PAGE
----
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Boundary Takeaways!

Updated: Oct 21, 2023

Here are some reflections and resources from the drop-in sessions for Parents struggling with Teens in Crisis.

Boundaries are hard! Nearly all participants agreed with these statements..

" I often say yes to my teen when I feel like saying no"

"I feel like I need to fix my teens problems"

"I feel anxious, guilty when I have to enforce a boundary, and establish consequences".

#1 - Our emotions tell us when to set a boundary

We need to look at ourselves and see what inside us is triggered by what is happening. When we feel angry, anxious, fearful, uneasy, we need to see these emotions as messengers telling us we need to create a limit. So we look to the inside, rather than from the outside, and what someone else is doing, to see if we need a boundary..

#2 - We need to work through our discomfort to set effective boundaries

Our struggle with implementing boundaries is often our mis-guided desire to keep our kids calm and happy. Our attempts to save teens from their feelings, only sends a message about our belief in their lack of capacity and resilience for life. As such, the key piece of this we need to work on is our own discomfort, which is our responsibility, not managing their reactions, which has nothing to do with us.

#3 - Boundaries = safety for our kids

Boundaries create safety for our kids. They communicate that we say what we mean, that we can be trusted and that we will be responsible for our own feelings. Real empathy and is only possible in the presence of effective boundaries.

#4 - Boundaries are not about controlling others

Boundaries are a fence built around us, not around others. We can’t control what others do, just what we will permit within our fence - which is ourselves and our homes. We don’t hold boundaries to make someone else respect us, but out of respect/love for ourselves.We discuss boundaries using “I statements” to clarify the boundaries about what is acceptable to us based on our needs and values, not an attempt to control someone else.

”When I smell weed in my home, I feel uncomfortable and so I will remove any drugs I see in the house”

# 5 - Strong back, soft front

Communication and holding of boundaries requires a “strong back and soft front”. The strong back comes from the confidence that our boundaries are aligned with our authentic truth, and the soft front from our tenderness and compassion. To strengthen our ability to implement and hold boundaries, we can adopt the practice of envisioning what it would feel like in our bodies to successfully have this strong back and soft front. Then, when the moment comes to hold a limit, we can return back to this feeling in our bodies, allowing us to bring an embodied energy to our interaction, rather than a scramble for the right words.

# 6 - Boundaries - our truth, no explanations needed

We get caught up in trying to justify our boundaries, trying to convince teens with logic so they are less likely to push back. We end up getting tangled in arguments which put us on the defense trying to unnecessarily rationalize a position, leaving us exhausted and defeated. A boundary derived from our core values, is our truth, and ours to hold, regardless of what anyone says. Speak your truth with short phrases.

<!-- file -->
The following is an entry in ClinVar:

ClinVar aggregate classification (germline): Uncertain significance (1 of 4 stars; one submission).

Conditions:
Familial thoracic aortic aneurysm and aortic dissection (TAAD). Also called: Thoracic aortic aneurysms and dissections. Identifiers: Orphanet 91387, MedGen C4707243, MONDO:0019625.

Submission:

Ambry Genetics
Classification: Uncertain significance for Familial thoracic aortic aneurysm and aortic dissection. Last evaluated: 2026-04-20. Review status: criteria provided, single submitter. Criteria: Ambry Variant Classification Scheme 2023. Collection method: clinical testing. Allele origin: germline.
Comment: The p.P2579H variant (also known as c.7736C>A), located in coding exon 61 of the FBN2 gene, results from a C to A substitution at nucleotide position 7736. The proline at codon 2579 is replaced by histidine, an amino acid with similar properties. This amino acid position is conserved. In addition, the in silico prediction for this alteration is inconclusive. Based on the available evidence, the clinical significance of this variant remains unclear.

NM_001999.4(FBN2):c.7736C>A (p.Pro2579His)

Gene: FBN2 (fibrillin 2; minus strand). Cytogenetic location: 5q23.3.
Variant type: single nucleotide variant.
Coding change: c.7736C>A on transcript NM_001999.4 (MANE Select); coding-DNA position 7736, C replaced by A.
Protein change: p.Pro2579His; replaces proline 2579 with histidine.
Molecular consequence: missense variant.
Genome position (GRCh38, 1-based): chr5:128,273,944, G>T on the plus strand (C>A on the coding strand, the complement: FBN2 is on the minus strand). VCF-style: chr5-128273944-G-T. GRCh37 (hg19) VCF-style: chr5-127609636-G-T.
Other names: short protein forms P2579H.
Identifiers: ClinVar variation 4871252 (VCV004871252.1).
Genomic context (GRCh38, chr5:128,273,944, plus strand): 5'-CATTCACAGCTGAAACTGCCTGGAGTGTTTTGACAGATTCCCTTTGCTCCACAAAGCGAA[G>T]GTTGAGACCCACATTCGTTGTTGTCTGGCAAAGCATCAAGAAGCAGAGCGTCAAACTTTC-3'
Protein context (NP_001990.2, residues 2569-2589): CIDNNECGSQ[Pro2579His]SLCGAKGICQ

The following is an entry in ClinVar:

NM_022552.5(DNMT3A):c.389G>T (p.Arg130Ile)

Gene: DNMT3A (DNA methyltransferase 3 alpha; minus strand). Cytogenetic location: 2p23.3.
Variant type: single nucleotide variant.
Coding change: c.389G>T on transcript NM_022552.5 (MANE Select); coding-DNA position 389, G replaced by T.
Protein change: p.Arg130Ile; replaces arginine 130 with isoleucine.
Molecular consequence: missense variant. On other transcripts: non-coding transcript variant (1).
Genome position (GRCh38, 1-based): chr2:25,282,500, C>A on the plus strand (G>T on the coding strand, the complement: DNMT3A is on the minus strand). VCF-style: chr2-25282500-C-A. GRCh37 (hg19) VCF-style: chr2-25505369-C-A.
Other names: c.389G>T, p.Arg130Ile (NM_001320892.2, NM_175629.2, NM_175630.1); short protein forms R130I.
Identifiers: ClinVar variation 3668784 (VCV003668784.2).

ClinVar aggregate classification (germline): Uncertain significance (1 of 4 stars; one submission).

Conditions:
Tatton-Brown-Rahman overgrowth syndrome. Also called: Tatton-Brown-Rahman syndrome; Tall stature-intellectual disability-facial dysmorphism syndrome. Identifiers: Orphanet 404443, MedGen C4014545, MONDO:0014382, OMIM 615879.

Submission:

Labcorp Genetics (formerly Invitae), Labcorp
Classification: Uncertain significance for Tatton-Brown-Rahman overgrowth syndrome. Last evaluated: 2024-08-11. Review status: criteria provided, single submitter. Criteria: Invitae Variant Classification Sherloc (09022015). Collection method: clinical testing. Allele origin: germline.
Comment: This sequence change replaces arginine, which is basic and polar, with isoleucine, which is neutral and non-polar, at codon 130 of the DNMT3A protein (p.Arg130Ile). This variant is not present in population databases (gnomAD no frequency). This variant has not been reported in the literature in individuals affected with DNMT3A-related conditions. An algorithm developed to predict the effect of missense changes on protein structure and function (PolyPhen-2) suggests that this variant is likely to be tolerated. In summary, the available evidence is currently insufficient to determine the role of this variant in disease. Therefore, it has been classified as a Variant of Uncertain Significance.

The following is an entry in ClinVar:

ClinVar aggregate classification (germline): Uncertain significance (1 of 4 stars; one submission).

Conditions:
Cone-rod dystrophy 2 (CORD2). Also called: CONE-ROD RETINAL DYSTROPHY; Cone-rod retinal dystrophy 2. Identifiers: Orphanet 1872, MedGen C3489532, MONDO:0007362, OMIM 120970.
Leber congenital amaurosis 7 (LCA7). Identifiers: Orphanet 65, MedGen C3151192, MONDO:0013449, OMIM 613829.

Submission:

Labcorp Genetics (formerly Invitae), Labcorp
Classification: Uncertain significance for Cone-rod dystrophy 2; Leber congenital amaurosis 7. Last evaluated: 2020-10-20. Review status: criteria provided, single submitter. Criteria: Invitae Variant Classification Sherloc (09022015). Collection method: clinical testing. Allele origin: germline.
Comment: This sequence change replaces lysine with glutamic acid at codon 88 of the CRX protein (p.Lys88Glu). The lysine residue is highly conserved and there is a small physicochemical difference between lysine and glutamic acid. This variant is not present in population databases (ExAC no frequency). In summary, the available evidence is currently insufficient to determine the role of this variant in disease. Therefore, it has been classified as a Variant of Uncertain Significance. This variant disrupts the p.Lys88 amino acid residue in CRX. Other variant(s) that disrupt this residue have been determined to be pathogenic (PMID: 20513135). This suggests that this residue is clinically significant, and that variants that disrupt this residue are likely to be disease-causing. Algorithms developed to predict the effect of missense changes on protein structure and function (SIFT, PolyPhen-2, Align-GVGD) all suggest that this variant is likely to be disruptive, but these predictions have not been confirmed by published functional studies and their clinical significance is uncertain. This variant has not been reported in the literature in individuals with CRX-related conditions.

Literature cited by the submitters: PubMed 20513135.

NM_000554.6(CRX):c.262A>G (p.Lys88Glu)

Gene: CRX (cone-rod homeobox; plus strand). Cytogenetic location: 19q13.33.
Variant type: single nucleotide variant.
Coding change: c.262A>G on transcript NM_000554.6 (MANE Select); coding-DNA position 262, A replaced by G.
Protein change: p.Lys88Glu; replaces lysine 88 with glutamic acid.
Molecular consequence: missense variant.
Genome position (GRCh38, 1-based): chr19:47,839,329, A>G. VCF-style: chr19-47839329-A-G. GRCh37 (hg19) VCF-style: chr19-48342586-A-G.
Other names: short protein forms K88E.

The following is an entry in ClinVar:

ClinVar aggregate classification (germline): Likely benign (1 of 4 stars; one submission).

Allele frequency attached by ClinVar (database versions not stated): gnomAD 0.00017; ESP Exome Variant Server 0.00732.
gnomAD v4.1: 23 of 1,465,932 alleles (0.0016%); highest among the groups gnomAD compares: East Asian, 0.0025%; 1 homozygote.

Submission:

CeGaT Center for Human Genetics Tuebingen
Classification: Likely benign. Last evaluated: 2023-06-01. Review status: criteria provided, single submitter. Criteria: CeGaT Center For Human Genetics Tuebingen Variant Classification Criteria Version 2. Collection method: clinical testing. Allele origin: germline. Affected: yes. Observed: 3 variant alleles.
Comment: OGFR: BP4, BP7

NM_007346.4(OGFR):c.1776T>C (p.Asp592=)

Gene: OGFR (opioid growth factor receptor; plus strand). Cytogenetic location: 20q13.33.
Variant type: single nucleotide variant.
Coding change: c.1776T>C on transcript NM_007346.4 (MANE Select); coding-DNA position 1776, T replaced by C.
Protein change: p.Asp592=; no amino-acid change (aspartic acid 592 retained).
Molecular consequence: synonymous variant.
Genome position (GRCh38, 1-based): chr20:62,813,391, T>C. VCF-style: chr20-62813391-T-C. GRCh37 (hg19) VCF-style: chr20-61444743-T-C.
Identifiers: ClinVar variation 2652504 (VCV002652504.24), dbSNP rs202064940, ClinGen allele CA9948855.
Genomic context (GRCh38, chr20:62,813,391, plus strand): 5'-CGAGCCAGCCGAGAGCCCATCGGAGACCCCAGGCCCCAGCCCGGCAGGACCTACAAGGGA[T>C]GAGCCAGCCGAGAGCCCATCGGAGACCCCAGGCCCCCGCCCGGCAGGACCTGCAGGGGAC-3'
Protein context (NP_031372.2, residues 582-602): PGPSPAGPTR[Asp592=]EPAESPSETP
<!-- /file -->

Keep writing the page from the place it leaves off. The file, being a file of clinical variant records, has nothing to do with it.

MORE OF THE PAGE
# 7 - Influence comes from our self-awareness

Sometimes we feel we lack the authority to hold boundaries and implement consequences (including allowing for natural consequences). As children become teenagers, our authority necessarily shifts to influence. Influence starts from self-awareness, of our feelings and of our agendas, and “cleaning up” we bring to our connection with kids. The second component is creating a structure (boundaries), without which we can’t have influence.

# 8 - Natural consequences - our greatest allies

When our kids are in crisis, natural consequences often seem a high price to pay. There are of course times when we must step in because the risk is too great, and there are times that we have to step back and allow for the world to be a teacher. It may feel uncomfortable, even excruciating for us, yet we have to let go and believe that our young person’s life will unfold in surprising ways, if we can get out of the way!

# 9 - Connection - Energy speaks louder than words

We’ve mentioned many times the importance of “connection before correction” which holds for implementing boundaries as well. Connection is facilitated by engaging with our kids without an agenda, and bringing curiosity and lightness. It also comes from being extremely conscious of the energy we are bringing such as fear, anxiety, shame. Our kids sense this, regardless of what our words say. We need to work on holding an image in our minds of our kids as whole and capable, not sick or broken.

“How we think about our children is more important than what we do to them. The quality of an intervention or a behavioral technique is not as important as how we hold our children in our mind if we see them as bad, broken or sick, it doesn't matter what we do. Our anxiety will leak out subtly and all they will see is that we think they are bad, It is critical that we learn to see them in their goodness, even when their behavior makes this difficult. If they sense that we are embarrassed or ashamed of them, they will absorb that negative energy and realize that our behavior is not coming from a place of love.” The Journey of the Heroic Parent - Brad Reedy.


High Quality Boundaries - Evoke Therapy

How to Set and Hold Boundaries Melissa Urban - We Can Do Hard Things

Setting Boundaries around Teen Substance Abuse - Brenda Zane on Joyful Courage

Setting boundaries takes practice!! We can’t judge the effectiveness of our limit setting by our kids' behavior, but instead by our increasing confidence.

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